For News Divisons/Channels: Not Politics As Usual

By Chris Ariens 

The Lost Remote newsletter brings you the the best in streaming news, from staffing changes to premiere dates to trailers—to the latest platform moves. Sign up today.

The TV watchers who cover the business are writing about the so-far unsettled primary campaigns of both parties. The Washington Post‘s Howard Kurtz writes:

“Time and again, the media’s preferred narratives for this campaign have collided with reality. Remember when journalists repeatedly declared that both nominations would be settled by Feb. 5? Scratch that…The media have long been trying to winnow the field, as John Edwards complained while struggling for a smidgen of attention against Obama and Clinton.”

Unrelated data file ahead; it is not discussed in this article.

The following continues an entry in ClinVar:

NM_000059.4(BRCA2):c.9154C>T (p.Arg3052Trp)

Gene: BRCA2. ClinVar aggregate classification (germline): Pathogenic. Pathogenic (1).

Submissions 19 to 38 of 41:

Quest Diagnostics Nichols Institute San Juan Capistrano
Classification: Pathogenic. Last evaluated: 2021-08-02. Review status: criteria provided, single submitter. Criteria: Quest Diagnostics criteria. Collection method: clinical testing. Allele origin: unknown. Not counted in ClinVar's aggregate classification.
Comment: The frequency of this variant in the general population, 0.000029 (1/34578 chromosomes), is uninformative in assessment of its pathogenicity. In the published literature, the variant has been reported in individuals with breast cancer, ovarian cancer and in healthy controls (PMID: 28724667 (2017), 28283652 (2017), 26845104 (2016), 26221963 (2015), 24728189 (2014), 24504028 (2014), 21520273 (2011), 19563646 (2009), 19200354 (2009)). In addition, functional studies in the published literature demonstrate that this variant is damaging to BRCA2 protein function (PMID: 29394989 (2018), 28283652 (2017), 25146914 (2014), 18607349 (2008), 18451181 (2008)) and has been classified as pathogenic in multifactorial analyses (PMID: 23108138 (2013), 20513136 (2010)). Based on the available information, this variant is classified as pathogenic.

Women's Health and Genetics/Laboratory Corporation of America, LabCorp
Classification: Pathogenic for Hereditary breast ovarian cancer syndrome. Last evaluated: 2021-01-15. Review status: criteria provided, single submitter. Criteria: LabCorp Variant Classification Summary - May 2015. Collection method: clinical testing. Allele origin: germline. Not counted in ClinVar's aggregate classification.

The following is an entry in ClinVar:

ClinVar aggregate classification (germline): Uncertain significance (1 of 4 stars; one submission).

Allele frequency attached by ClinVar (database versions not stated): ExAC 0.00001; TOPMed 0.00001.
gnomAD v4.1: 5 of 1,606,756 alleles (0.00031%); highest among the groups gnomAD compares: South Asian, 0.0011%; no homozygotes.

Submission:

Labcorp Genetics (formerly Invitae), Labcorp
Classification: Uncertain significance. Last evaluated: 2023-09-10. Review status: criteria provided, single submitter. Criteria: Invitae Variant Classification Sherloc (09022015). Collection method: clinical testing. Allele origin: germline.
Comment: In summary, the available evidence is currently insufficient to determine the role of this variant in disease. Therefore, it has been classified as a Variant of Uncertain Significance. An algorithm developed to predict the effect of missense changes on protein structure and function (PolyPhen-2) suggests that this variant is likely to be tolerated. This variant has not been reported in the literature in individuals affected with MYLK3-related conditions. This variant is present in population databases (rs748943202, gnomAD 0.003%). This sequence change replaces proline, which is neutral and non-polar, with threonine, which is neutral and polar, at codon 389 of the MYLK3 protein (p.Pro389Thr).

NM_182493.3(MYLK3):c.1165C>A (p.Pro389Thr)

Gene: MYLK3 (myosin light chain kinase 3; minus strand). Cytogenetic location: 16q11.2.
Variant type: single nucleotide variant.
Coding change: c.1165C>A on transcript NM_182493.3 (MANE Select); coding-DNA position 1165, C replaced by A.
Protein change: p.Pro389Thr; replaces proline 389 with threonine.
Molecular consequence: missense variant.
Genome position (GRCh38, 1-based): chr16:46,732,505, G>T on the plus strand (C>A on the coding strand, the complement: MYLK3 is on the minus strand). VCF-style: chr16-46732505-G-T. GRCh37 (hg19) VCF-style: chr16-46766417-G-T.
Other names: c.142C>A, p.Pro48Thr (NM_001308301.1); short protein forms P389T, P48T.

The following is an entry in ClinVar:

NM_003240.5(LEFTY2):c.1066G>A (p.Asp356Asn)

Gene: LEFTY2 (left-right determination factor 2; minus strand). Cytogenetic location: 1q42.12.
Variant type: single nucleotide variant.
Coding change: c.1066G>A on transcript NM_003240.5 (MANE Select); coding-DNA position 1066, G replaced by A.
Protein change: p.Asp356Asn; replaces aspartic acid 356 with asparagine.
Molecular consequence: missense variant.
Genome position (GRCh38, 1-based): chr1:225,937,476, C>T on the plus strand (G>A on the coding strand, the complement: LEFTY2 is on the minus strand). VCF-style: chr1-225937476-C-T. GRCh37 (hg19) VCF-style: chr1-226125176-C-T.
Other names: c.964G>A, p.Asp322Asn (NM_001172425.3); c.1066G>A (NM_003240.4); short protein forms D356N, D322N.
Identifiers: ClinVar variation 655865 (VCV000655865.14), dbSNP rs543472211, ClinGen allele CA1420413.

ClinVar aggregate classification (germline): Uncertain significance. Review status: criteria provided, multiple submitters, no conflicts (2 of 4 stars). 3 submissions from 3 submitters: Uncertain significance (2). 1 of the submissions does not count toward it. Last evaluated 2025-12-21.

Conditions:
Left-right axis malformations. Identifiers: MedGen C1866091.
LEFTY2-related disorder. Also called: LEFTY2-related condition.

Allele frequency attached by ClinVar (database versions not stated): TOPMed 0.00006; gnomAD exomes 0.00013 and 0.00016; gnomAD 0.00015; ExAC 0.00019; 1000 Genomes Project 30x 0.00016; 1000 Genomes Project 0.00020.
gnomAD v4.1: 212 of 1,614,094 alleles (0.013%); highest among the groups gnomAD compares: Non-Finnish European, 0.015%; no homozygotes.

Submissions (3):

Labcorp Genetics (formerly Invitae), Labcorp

And while Kurtz is critical of much of the coverage, Broadcasting & Cable writes about the boon the primary battle has been for the networks.

“The cost of deploying people and equipment to cover the primaries and caucuses represents a huge outlay, but the return on investment in terms of brand exposure cannot be underestimated…with the stakes — and viewership — so high, the cable networks are expanding coverage until both parties pick a candidate.”

Advertisement
Advertisement